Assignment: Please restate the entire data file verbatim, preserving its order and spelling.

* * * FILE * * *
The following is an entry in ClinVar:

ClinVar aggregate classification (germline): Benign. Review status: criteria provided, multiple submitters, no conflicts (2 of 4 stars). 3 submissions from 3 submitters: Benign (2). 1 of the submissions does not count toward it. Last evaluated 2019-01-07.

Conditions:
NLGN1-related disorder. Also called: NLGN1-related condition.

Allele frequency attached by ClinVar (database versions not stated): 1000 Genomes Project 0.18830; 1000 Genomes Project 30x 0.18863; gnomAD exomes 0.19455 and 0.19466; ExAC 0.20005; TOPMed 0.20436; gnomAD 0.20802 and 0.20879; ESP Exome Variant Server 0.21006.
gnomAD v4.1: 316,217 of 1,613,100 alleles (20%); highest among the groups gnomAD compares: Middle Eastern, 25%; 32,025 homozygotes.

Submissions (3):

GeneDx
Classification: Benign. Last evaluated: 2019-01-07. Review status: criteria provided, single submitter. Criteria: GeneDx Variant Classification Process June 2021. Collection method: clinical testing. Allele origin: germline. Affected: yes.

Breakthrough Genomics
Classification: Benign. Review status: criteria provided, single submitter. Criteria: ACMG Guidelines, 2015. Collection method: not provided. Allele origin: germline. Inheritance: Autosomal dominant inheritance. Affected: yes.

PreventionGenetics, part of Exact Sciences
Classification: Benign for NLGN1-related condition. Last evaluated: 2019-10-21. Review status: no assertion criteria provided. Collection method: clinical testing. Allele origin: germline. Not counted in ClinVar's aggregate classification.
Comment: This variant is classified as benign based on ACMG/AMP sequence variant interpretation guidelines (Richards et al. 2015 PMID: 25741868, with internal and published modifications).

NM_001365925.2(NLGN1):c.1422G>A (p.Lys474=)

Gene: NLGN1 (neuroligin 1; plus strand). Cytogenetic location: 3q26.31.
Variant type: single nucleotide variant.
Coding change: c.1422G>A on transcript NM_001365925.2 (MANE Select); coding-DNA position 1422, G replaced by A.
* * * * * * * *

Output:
The following is an entry in ClinVar:

ClinVar aggregate classification (germline): Benign. Review status: criteria provided, multiple submitters, no conflicts (2 of 4 stars). 3 submissions from 3 submitters: Benign (2). 1 of the submissions does not count toward it. Last evaluated 2019-01-07.

Conditions:
NLGN1-related disorder. Also called: NLGN1-related condition.

Allele frequency attached by ClinVar (database versions not stated): 1000 Genomes Project 0.18830; 1000 Genomes Project 30x 0.18863; gnomAD exomes 0.19455 and 0.19466; ExAC 0.20005; TOPMed 0.20436; gnomAD 0.20802 and 0.20879; ESP Exome Variant Server 0.21006.
gnomAD v4.1: 316,217 of 1,613,100 alleles (20%); highest among the groups gnomAD compares: Middle Eastern, 25%; 32,025 homozygotes.

Submissions (3):

GeneDx
Classification: Benign. Last evaluated: 2019-01-07. Review status: criteria provided, single submitter. Criteria: GeneDx Variant Classification Process June 2021. Collection method: clinical testing. Allele origin: germline. Affected: yes.

Breakthrough Genomics
Classification: Benign. Review status: criteria provided, single submitter. Criteria: ACMG Guidelines, 2015. Collection method: not provided. Allele origin: germline. Inheritance: Autosomal dominant inheritance. Affected: yes.

PreventionGenetics, part of Exact Sciences
Classification: Benign for NLGN1-related condition. Last evaluated: 2019-10-21. Review status: no assertion criteria provided. Collection method: clinical testing. Allele origin: germline. Not counted in ClinVar's aggregate classification.
Comment: This variant is classified as benign based on ACMG/AMP sequence variant interpretation guidelines (Richards et al. 2015 PMID: 25741868, with internal and published modifications).

NM_001365925.2(NLGN1):c.1422G>A (p.Lys474=)

Gene: NLGN1 (neuroligin 1; plus strand). Cytogenetic location: 3q26.31.
Variant type: single nucleotide variant.
Coding change: c.1422G>A on transcript NM_001365925.2 (MANE Select); coding-DNA position 1422, G replaced by A.